Jace: You received news of the ITV commission while you were in a rather unusual place, is that correct?
Daisy: Yeah. That’s true. How’d you know this? You know everything?
Jace: I do my research.
Daisy: Yeah I was on honeymoon with my husband in Costa Rica in the middle of a jungle and, eh, we both had jet lag and it was six in the morning and we got a phone call, and, we’re like, it’s- it’s been green lit and, we didn’t know if it appropriate or not but we drank beer at six in the morning. Just to celebrate.
Jace: Now the first Sidney Chambers novel in particular provides a pretty detailed roadmap for what became the first season of Grantchester, what were the biggest challenges in terms of creating that first season arc or collaborating with James?
Daisy: James Runcie is one of the most collaborative people ever. I mean, he, he very much understood that, um, ah, a television series and a novel are very different things but he also had the building blocks exactly right. He had six chapters, in his novel and we had six episodes and he had, you know, the core cast he’d created. It’s- It’s … I suppose, what we’ve done, first series was pretty close, definitely to his first novel, and then we’ve sort of veered off on our own path, which … with his blessing I’ll add, he’s absolutely fine about that.
Jace: I mean, in that, obviously Sidney and Amanda relationship is a huge divergence from the novels given that he married Hildegard in the books.
Jace: Do you view the Sidney and Amanda romance as one of the hallmarks of the show?
Daisy: Yeah, for me, I suppose, because I also loved Hildegard, but I suppose in the- in the books he settles down with her. He has a child with her and it’s quite a safe kind of non-conflicted life and for me when I read the book, Amanda and Sidney’s relationship this kind of friendship but with something kind of simmering underneath. You know I’m a sucker for star-crossed lovers and that’s for me. That’s kind of formed the backbone of all three series and the Christmas special actually, yeah. It’s those two.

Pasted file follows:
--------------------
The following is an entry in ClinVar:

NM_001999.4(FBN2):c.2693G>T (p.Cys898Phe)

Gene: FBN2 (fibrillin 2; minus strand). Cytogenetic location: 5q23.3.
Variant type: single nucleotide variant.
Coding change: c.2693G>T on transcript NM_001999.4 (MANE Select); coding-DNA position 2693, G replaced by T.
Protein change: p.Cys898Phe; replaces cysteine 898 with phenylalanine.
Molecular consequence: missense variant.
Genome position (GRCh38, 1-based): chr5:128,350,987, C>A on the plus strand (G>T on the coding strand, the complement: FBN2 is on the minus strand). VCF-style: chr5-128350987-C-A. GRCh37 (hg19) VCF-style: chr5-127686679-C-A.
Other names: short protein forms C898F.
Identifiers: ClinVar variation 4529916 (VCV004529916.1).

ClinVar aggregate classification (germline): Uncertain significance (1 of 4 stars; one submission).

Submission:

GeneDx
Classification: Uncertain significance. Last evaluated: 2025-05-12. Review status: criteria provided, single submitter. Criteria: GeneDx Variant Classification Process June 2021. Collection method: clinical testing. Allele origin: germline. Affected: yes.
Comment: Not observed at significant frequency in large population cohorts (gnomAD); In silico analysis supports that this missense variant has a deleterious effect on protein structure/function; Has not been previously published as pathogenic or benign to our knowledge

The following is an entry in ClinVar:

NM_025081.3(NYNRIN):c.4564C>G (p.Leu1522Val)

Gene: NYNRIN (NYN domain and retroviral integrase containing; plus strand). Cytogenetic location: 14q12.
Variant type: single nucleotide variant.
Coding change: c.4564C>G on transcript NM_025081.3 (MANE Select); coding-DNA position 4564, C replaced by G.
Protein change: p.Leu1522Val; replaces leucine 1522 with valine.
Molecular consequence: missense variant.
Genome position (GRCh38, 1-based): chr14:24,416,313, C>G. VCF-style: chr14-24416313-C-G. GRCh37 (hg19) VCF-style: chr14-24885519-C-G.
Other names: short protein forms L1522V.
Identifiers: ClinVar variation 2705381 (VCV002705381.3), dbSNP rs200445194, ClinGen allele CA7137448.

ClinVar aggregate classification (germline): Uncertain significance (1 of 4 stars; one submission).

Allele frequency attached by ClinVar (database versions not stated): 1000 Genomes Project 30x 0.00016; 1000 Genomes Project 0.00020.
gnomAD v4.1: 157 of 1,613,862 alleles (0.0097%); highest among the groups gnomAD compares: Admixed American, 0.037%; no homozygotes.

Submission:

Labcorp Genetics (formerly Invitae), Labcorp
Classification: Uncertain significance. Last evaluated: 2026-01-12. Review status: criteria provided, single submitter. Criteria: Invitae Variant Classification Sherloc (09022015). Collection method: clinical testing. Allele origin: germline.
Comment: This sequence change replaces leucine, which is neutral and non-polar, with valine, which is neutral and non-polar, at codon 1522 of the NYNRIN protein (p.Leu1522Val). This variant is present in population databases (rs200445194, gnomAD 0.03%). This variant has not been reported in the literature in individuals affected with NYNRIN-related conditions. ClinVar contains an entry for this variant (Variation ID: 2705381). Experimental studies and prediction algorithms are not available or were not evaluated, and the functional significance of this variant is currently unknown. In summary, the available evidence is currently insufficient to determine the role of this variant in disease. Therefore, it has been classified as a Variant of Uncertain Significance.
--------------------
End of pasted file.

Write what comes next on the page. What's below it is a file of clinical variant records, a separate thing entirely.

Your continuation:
Mrs. M: Mrs. Hopkins? I had some odds and ends in my quill basket, so.
Amanda: Thank you.
Mrs M.: You won’t need to bother Mr. Chambers further, will you? Your situation could do no end of damage to his calling. I’m sure you wouldn’t want that.
Amanda: Of course. You were the one who came to me. You said such wise things. You gave me such courage.
Jace: Is it true you always envisioned Robson Green in the role of Geordie Keating when you were writing the scripts for season one?
Daisy: I think it’s fair to say that, uh, James Runcie envisaged him for when he was writing the books, so yeah, it’s straight from the — the description in the book is actually, it’s basically Robson. But at first we couldn’t, um, there was some kind of trauma at first because he was filming in Thailand actually at the time we were supposed to be filming the first series and he was basically a “no.” We were kind of, everyone was desperately searching, “Who could it be? Who else could fit this role so well?” And then, as luck would have it somebody was injured on the set of the thing he was filming in Thailand, which was obviously a terrible thing, but for us was kind of a gift because Robson came straight back on, you know — I don’t think he had any prep. No rehearsals, straight onto the set with James, and it was kind of magic, really. Almost. Apart from the man who hurt himself.